Ireland Old News

The Times
London, Middlesex, England

March 04, 1836



The Irish Government has directed the abandonment of all the prosecutions against persons charged with violating Lord Stanley's Act, the 2d and 3d William IV., c. 110, against party processions: and circulars, a copy of which I subjoin, have been forwarded to the Crown counsel on the north-western and north-eastern circuits, intimating the desire of the Lord-Lieutenant that the parties indicted under that act at the present assizes, for marching in processions, shall not be brought to trial.

This, certainly, is a very proper and a very conciliatory proceeding upon the part of the Government, and will have no inconsiderable effect to promoting the excellent and judicious advice put forward in the address of the Duke of Cumberland and the leaders of the Orange Institution. If the Government, instead of the temperate course which it has adopted on this occasion, had persevered with the prosecutions, the very worst consequences would have resulted, and the Orangemen of Ulster would have been driven by extreme initiation into a dogged determination to persevere in their system of secrecy and affiliation, until the suppression of Orange lodges by a special act of Parliament would become absolutely necessary.

I subjoin a brief report of the important and truly gratifying proceedings at the assizes for the county of Cavan yesterday. The same lines of conduct will be adopted in the various other counties where Orangemen stand charged with violating the law.

Patrick Maxwell, John Barnes, George Lucas, Robert Lisgow, James M'Elvey, and James Parr stood indicted, with 19 others, for assembling and marching to an Orange procession at Knockbride, on the 13th of July last, and having answered, were called on to plead, whereupon

Mr. Schoales, King's counsel, the leading Crown counsel, said he thought that a proper time to communicate the contents of a letter transmitted by Mr. Drummond, containing directions from his Excellency the Lord-Lieutenant, which would relieve the Court from the trouble of trying the traversers. The learned gentleman expressed his disapprobation of the course pursued by the traversers, against whom true bills had been found by the grand jury, but hoped there would be an end to such proceedings for the future, as one branch of the Legislature had marked their disapproval of them. He then read the resolutions adopted by the House of Commons, and His Majesty's most gracious answer, in an audible and impressive manner, after which he read the following letter from the Lord-Lieutenant :-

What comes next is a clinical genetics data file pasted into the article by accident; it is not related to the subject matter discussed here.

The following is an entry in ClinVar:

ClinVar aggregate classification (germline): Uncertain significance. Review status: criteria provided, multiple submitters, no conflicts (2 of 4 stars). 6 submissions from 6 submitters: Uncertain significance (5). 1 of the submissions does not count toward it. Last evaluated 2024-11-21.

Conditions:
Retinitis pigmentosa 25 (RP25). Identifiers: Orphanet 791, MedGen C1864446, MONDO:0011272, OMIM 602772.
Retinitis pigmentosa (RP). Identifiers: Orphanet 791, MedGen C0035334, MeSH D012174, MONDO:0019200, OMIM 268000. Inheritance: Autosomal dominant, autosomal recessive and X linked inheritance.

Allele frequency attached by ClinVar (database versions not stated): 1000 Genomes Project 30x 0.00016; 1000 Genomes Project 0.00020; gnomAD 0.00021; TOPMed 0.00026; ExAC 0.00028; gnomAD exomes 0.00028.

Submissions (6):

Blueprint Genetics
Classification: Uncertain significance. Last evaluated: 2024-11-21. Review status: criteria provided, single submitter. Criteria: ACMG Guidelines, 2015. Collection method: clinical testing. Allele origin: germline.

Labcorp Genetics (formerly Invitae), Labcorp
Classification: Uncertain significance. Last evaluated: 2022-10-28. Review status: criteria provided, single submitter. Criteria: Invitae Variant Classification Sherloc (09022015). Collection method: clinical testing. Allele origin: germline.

"In reference to the pending prosecution against persons charged with marching in illegal procesions, under the act of 2d and 3d William IV., c. 110, I am commanded by his Excellency to inform you, that in consequence of the resolutionsof the House of Commons, relative to Orange and other secret societies, and of His Majesty's most gracious answer to the address, and of thge steps immediately taken by his Royakl Highness the Duke of Cumberland, as grand master, for the dissolution of the Orange societies, it is his Excellency's pleasure that no further proceedings shall be taken in such cases, and the persons cncerned relieved from all liabilities arising frm such transactions, it being understood, however, that this direction does not apply to persons who, having joined such processions, have also been charged with violence or other misconduct of a criminal nature. His Excellency is induced to take this step, having the most perfect confidence in the gooid sense of His Majesty's loyal subjects, that under these altered circumstances there will be no repetition of similarviolations of the law, and earnestly hoping that the spirit which has led to such unhappy results may, from henceforth, give place to a better feeling among all classes of the community.


"To the Crown Counsel on Circuit."

He then proceeded to say there was no charge of violence preferred in this or in another case which would be called on shortly: he therefore felt bound not to proceed with the prosecutions. In conclkusion, he said, he understood the Duke of Cumberland had transmitted orders to alkl the Orange lodges in both countries to dissolve, and that all the influential leaders of the institution had assented to the wishes of their grand master. He hoped and believed the letter of the Lord-Lieutenant, which he had just read, would be productive of much good, as it appeared to him to be written in a spirit which furnished an example worthy of imitation.

Mr. Baron Pennefather expressed his thanks to his Excellency, for the course adopted by him on the present occasion, one which, he said, relieved him from the discharge of a most painful duty. "It was," said the learned Baron, "my lot to preside in this very court when the first indicment was preferred under tghe Procession Act, and I thoiught we should not have any more such processions when the law was made known: I was disappointed: for I now have it on the oaths of the grand jury of this county, that you (addressing the traversers) have violated the law. "He hoped, however, there would be no repetition oif these offences, and he called on the traversers as Christians, as loyal men, as good subjects, and as the descendants of those who fought for the liberties of their country, to abstain from such illegal acts. The law, he said, is not dead, it only sleeps, it has not expired, and Government will be imperatively called on to act with the utmost severity if, after this, the law shall be again set at defiance.

The traversers were then discharged: after which Edward Nixon, Joseph Bredon, Hugh Byers, and four others, were discharged for similar offences at Ballyjamesduff.

Submitted by: County Cavan Newspaper Transcription Project

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